On Rioja

Rioja is in Northern Spain and straddles the Ebro river and is so called after a tributary of the Ebro – the Rio Oja. Rioja is undoubtedly Spain’s most important wine producing region being the first to gain DO classification in 1933 and the first of a select few to gain the prestigious classification of DOCa in 1991.

Rioja wines are predominately red – usually blended, they are principally made from Tempranillo, enhanced by Garnacha, Graciano and Mazuelo or any combination of the four. A Rioja may be made from a single varietal too. Whites are generally made from Viura, but Chardonnay, Tempranillo Blanca and Malvasia are permitted grape varieties.

The Pasada vineyard in the Rioja Oriental.

Centred on the town of Logrono, the capital city of the province of La Rioja, the winemaking regions extend to the west – Rioja Alta, to the north – Rioja Alavesa and to the south and east – Rioja Oriental (or Baja). The three regions are distinct. Alavesa, in the Basque country and Alta have limestone soil and are influenced by the cooler air coming from the mountains And the wines are tighter, more minerally. The Oriental region has more alluvial soils and is influenced by the warmer Mediterranean air and makes softer, fruitier wines.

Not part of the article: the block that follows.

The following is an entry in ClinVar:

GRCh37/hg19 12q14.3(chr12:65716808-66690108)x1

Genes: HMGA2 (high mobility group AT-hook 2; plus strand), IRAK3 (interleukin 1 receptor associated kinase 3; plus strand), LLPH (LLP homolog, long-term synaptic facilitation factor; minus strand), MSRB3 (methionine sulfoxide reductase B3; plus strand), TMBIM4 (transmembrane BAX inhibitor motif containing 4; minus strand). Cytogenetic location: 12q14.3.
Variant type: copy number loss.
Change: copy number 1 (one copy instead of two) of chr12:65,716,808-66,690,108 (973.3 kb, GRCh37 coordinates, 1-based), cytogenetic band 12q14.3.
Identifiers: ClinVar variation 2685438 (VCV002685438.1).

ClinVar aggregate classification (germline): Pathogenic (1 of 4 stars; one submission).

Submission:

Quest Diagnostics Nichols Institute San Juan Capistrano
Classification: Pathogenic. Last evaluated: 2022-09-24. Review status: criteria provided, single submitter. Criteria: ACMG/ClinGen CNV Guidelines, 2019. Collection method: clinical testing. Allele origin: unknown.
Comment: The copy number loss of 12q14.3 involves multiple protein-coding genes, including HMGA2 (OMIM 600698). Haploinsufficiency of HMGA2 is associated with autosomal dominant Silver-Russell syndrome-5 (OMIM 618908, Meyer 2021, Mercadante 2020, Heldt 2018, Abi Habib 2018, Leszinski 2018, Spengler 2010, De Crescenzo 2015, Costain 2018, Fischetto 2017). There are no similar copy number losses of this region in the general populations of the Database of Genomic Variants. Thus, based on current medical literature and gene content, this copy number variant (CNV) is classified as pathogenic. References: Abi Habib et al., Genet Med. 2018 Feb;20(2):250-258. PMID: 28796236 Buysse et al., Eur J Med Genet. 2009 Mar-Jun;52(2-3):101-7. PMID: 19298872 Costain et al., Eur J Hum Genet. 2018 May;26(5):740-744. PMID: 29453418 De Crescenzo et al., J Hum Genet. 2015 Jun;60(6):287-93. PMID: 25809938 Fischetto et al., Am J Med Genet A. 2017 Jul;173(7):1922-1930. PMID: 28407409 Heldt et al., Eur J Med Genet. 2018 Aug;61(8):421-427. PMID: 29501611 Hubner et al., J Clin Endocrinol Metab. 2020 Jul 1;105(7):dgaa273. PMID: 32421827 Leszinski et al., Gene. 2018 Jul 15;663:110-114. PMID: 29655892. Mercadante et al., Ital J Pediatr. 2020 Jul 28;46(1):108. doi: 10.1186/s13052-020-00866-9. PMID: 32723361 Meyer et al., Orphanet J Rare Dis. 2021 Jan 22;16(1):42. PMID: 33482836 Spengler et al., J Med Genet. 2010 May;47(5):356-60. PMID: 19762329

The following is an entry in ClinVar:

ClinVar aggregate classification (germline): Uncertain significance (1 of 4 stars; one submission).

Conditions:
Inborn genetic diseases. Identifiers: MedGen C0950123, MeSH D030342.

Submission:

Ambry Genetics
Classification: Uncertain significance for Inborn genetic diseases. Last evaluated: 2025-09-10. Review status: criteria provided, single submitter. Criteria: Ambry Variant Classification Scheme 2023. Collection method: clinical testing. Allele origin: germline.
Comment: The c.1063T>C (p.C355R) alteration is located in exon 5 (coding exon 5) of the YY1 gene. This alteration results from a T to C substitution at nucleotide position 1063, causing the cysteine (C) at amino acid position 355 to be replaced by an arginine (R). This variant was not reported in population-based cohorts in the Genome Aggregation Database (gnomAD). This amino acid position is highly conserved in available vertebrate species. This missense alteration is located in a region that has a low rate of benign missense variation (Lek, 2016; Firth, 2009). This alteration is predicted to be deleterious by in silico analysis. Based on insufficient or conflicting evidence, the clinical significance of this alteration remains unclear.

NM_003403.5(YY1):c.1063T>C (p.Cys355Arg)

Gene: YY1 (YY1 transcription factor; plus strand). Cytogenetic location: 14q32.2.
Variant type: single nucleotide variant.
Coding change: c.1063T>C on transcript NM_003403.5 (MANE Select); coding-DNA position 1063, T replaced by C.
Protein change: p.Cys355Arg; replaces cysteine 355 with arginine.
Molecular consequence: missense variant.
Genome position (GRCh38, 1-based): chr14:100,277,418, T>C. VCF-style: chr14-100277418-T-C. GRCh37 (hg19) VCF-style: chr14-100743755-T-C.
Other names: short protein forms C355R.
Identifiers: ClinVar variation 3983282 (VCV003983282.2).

But the biggest influence on the taste of Rioja wines is the ageing process of Barrel Maturation. The shape and the size of the 225 litre barrica bordelesa introduced by the Bordeaux merchants in the 19th century is laid down in law. The regulations also specify the minimum ageing process for each category of wine. In Rioja, Crianza wines must spend one year in oak and one year in tank or bottle before release. Reserva wines must also spend one year in oak, but two years in tank or bottle. Those wines labelled as Gran Reserva must spend two years in barrel and a further three years ageing in barrel, tank or bottle before release. Traditionally the oak used for ageing the wines was American oak, often new oak, giving the wines the characteristic vanilla and spice tones. More recently, a mix of American and French oak barrels, not all of them new has been the norm and a slower, more oxidative approach to ageing has created wines that are distinctly Rioja but are less obvious.

Just over 40 percent of all Rioja falls into the aged category above – the rest is either rose, white or the unoaked Joven style.

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